A vulnerability in Intel chips could allow attackers to steal any data recently accessed by the computer processing unit (CPU).

The security flaw, dubbed ZombieLoad, exists in almost every Intel chip made since 2011. Computer chips underpin the hardware that form our devices, from desktops to cloud data centres.

ZombieLoad was discovered by researchers at Graz University of Technology in Austria and KU Leuven University in Belgium. The chip vulnerability can also be used to monitor browser behaviour on breached devices, which the researchers demonstrated in a YouTube video.

“ZombieLoad enables an attacker to leak recently loaded values used by the current or sibling logical CPU,” the researchers state in their findings. “We show that ZombieLoad allows leaking across user-space processes, CPU protection rings, virtual machines, and SGX enclaves.”

It is not known whether it has been used by malicious hackers, but cybersecurity experts have said it requires high levels of skill to execute, making it far less likely they have done so.

How does ZombieLoad steal data?

ZombieLoad stems from recent chip vulnerabilities known as Meltdown and Spectre, which chipmakers AMD, ARM and Intel were all susceptible to.

Like Meltdown and Spectre, ZombieLoad exploits a process known as speculative execution, in which chips preemptively carry out tasks even though they may not be needed. While this increases speed, researchers have shown it can create weaknesses for attackers to manipulate.

Rather than injecting malicious code, attackers can siphon off potentially sensitive information, such as passwords, that is briefly stored in the processor.

Ben Johnson, chief technology officer at Obsidian Security, told the Financial Times that ZombieLoad is “hard to exploit – but it’s also hard to fix”.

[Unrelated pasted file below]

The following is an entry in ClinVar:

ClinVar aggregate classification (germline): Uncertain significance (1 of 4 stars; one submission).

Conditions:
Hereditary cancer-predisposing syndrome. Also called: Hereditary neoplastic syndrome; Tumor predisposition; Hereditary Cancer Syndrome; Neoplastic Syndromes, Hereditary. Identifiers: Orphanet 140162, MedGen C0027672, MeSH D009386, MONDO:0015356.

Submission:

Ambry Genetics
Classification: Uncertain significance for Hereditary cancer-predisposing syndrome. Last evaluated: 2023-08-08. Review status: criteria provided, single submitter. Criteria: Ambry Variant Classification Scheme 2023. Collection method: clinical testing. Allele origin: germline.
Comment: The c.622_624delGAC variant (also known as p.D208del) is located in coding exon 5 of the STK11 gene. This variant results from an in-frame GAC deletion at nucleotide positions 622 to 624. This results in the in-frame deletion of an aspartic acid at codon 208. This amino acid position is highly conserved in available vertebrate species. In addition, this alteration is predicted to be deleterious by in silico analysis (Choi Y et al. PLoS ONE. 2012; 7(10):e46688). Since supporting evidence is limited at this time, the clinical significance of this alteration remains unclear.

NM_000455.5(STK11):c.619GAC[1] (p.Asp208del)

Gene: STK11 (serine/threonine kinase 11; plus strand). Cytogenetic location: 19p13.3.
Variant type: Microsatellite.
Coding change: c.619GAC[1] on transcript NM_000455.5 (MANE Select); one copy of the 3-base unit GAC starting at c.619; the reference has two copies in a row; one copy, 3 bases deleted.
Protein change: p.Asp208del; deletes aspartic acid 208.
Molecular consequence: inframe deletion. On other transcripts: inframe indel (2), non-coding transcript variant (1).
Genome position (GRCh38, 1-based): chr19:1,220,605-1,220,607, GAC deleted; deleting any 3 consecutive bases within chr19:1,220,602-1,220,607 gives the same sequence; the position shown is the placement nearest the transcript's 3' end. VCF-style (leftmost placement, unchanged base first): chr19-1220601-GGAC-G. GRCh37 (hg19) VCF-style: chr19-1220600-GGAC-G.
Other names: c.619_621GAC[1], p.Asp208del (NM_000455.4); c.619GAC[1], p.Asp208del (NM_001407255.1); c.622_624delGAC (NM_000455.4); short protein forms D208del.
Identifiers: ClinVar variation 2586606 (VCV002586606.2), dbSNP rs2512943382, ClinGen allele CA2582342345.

Intel has issued a patch to fix the problem. However, this needs to be applied by individual manufacturers’, such as Google and Apple, and then users need to ensure they install the update.

The fix could considerably slow down some computer systems. Apple said that it “may reduce performance by up to 40%”.

However, patches for previous speculative execution vulnerabilities have not resulted in the dramatic slowdowns that researchers feared.

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ZombieLoad: A “scary reality”

Jake Moore, security specialist at cybersecurity firm ESET, said: “Spying tools should never be underestimated, as they are constantly being tried and tested in the wild.”

He added that “being able to eavesdrop on a target is always a favourite in a cyber criminals’ toolkit but we also shouldn’t forget that tools such as this aren’t just used by the bad guys.”

The Microsoft zero-day exploit EternalBlue is one example of an exploit being used on both sides of the law. Initially developed by the US National Security Agency (NSA), it was stolen by a hacker group and unleashed as part of the WannaCry ransomware attack in May 2017.

Kevin Bocek, VP of Security Strategy & Threat Intelligence at Venafi, warned that a chip vulnerability like ZombieLoad could be used to steal crucial data relating to machine identities.

“This vulnerability represents a scary reality that’s actually been around for a quite a while – attackers exploiting the identities of machines to obtain sensitive data,” he said.

“Things like code signing keys, TLS digital certificates, SSH keys are all incredibly valuable targets, and chip vulnerabilities like this make it possible for hackers to steal these critical security assets when running on nearby cloud and virtual machines.

“Security teams need to accept that they won’t be able to avoid vulnerabilities like ZombieLoad; instead they need to focus on protecting the keys and certificates attackers are targeting.”

He added that security professionals should consider ZombieLoad a “dress rehearsal for the day quantum computing breaks all machine identities”.


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